“Bits and pieces of life from the community”— that’s how “Quilters” director Chrissy Addison describes the play.
Those “bits and pieces” include the ensemble cast of actresses, the community involvement in the production and the melding of talent and energy from theater communities and volunteer artists from around the region that have contributed to Imagination Theater’s production that runs at March 25 through April 17.
Challenge, authenticity and community have been the watch words for the production and themes interwoven in the play. In “Quilters” seven actresses play more than 100 characters — from a 7-year-old girl to a 75-year-old grandmother — in 16 different scenes that share stories culled from diaries and journals of actual pioneer women who came West in the 1870s.
“These women and their families faced unfathomable challenges, nearly unbearable losses, bleak weather, rough living conditions and lonesomeness for the friends and family they left in the eastern part of our country,” said Addison. “I love the camaraderie amongst the womenfolk. They shared a robust connection to each other through hard work, friendship and the proverbial strength of spirit and faith.”
Georgette Barton plays Sarah, the mother of six daughters. Elisabeth Zangari is the oldest daughter, Jenny; Brenda Lindley is Margaret; Holly Salvestrin is Lisa; Rachel Wessman plays Jody; Matti McKenzie is Jane; and Hannah Mahoney plays Dana. Three women from the stage crew are also part of the action, dressed in character instead of traditional blackout wear.
The play, with 18 songs and intricate musical arrangements, choreography and the intensity of each of the seven leads playing a variety of parts, is challenging enough, but Addison wanted to create a more intimate setting by pulling the audience onto the stage. “Quilters” is the first El Dorado County play to be performed completely “in the round” with the audience on the stage and surrounding it.
“All of our actors are experienced performers,” said Addison, “but they are used to being out in front. It’s challenging to have no walls; there’s no where to run or hide.”
Theater in the round has been a challenge for every part of this production — seating, set construction, choreography, lighting and sound, and props construction.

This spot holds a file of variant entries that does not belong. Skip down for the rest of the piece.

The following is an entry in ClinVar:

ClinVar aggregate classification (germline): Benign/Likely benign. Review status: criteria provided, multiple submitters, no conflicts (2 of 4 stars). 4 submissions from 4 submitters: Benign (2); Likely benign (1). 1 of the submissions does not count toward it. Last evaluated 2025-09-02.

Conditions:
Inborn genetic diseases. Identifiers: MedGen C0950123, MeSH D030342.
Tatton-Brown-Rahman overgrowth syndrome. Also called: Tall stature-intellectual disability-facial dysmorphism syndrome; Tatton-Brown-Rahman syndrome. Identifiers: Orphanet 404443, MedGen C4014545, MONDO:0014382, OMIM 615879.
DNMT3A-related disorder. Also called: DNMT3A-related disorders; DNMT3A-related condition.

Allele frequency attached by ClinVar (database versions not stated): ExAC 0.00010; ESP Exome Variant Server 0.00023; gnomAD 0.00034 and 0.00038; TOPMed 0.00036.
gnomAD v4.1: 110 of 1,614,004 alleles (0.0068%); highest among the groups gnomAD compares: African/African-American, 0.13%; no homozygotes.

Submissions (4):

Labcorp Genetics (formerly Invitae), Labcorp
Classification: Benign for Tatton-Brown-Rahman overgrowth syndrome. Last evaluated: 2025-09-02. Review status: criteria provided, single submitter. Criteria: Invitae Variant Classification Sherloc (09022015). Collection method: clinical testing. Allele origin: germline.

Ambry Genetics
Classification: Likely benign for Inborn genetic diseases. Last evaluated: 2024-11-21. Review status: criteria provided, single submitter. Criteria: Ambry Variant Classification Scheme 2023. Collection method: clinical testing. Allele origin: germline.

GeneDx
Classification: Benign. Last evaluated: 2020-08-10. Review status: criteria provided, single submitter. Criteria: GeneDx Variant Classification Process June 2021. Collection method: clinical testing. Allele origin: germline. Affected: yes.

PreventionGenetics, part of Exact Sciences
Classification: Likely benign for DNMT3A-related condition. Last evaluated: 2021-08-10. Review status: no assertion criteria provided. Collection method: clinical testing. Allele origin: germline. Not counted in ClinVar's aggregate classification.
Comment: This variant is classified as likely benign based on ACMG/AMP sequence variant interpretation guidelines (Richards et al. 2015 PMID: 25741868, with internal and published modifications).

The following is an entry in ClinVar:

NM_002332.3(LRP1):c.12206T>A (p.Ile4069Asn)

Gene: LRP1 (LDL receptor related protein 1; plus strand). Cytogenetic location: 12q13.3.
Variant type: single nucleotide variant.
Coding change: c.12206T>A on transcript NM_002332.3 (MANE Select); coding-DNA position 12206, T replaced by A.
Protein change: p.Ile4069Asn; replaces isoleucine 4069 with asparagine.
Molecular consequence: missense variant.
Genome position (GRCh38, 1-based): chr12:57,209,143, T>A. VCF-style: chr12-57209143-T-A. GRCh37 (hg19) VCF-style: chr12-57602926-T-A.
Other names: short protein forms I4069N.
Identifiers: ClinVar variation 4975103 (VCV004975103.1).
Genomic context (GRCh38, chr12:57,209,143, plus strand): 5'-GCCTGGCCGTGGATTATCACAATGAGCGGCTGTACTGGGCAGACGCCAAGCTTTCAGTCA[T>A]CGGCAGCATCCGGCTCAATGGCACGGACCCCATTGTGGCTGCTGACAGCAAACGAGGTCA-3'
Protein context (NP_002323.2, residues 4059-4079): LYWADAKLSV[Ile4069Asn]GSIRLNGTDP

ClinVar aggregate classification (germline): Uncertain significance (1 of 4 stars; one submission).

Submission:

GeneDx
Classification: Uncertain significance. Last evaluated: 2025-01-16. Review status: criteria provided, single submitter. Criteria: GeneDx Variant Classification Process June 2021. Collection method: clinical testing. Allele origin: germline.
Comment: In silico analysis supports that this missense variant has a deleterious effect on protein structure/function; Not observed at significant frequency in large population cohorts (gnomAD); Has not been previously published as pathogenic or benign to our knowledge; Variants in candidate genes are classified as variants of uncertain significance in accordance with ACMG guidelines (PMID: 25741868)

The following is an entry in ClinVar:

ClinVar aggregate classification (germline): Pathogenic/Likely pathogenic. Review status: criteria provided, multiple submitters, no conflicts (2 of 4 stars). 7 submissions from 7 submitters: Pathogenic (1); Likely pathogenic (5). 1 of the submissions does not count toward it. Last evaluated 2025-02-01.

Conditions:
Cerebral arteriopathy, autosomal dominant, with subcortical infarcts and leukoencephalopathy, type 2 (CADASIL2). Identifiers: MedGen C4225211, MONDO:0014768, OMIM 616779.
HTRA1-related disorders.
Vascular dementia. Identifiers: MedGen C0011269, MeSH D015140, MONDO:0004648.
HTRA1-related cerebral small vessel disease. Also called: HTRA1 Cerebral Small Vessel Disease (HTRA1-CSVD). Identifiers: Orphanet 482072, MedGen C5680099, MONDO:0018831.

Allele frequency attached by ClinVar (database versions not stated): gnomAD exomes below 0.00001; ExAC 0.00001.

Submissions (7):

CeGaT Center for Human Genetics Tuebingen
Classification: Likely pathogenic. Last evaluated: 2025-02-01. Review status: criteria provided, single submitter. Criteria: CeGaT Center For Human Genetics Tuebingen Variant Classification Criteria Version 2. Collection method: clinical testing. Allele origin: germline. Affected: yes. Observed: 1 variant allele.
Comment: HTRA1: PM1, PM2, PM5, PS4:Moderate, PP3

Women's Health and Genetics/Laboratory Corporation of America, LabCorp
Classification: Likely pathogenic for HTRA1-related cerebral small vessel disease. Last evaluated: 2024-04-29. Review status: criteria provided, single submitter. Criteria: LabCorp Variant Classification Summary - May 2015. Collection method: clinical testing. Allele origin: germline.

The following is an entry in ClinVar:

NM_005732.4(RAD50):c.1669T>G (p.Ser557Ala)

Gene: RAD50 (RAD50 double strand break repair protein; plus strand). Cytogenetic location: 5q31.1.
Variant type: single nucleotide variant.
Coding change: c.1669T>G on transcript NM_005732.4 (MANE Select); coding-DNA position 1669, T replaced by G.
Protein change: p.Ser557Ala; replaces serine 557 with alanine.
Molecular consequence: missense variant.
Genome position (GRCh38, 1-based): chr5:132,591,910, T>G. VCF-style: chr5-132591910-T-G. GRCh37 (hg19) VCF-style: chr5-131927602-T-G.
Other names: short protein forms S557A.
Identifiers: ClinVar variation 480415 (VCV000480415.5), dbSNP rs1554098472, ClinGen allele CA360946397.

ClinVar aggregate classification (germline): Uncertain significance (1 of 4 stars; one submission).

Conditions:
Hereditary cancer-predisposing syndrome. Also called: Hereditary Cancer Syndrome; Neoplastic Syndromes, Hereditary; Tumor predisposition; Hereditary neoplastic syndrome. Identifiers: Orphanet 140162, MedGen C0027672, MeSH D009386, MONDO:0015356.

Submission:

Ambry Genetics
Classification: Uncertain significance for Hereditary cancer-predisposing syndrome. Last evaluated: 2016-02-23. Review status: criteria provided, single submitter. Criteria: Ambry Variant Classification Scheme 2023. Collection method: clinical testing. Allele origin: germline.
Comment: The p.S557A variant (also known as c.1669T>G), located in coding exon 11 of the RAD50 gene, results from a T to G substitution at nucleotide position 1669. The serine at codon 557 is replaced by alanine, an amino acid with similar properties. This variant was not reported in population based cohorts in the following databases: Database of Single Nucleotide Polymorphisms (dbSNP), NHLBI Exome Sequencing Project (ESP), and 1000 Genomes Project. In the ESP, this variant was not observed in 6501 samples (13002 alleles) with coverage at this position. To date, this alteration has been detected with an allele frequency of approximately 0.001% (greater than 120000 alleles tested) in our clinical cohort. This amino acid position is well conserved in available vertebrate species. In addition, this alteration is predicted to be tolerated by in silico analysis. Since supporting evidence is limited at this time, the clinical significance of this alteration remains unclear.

Local quilting guilds — Gold Bug Quilters, Needle Nellies and Dorcas — sewed the quilt blocks that introduce each of the 16 scenes.The guilds also used fabric from vintage clothing and yardage donated by the community to create the Legacy Quilt, which contains pieces of all 16 quilt blocks as well as a Tree of Life. This beautiful piece of art will be raffled off at the end of the production. Raffle tickets can be purchased for $1 or six for $5 from cast members or at Imagination Theater.
“Quilts were a part of the pioneer culture and a necessity,” said Addison. “The women were living hand to mouth and so any artistic expression came in the form of their needlework. Quilts were needed for warmth, for insulating the walls and floors of sod houses; they were part of dowries, used for wedding and baptismal gifts and for burials.”
Also integral to the set is “Nellie,” a covered wagon built by master craftsman Ron Scofield from an actual antique Studebaker wagon frame. The costumes worn by the women were carefully researched and sewn by Dr. Audrey Keebler, retired Golden Sierra High School principal.
Where: El Dorado County Fairgrounds, 100 Placerville Dr in Placerville
When: 7 p.m. on March 25 & 31, April 1, 8 & 15; 2 p.m. on March 26 & 27, April 2, 3, 9, 10, 16 & 17
Tickets: $15 each and can be purchased at the IT! box office, ordered by phone at (530) 642-0404, by mail (address above) or online at www.it-tickets.org
Notes: This production is for mature audiences, ages 12 and older. The March 26 and April 2 shows are dedicated to all quilters. The actors will have a “talk back” session after the show with the quilters in the audience and have pictures taken with them on stage.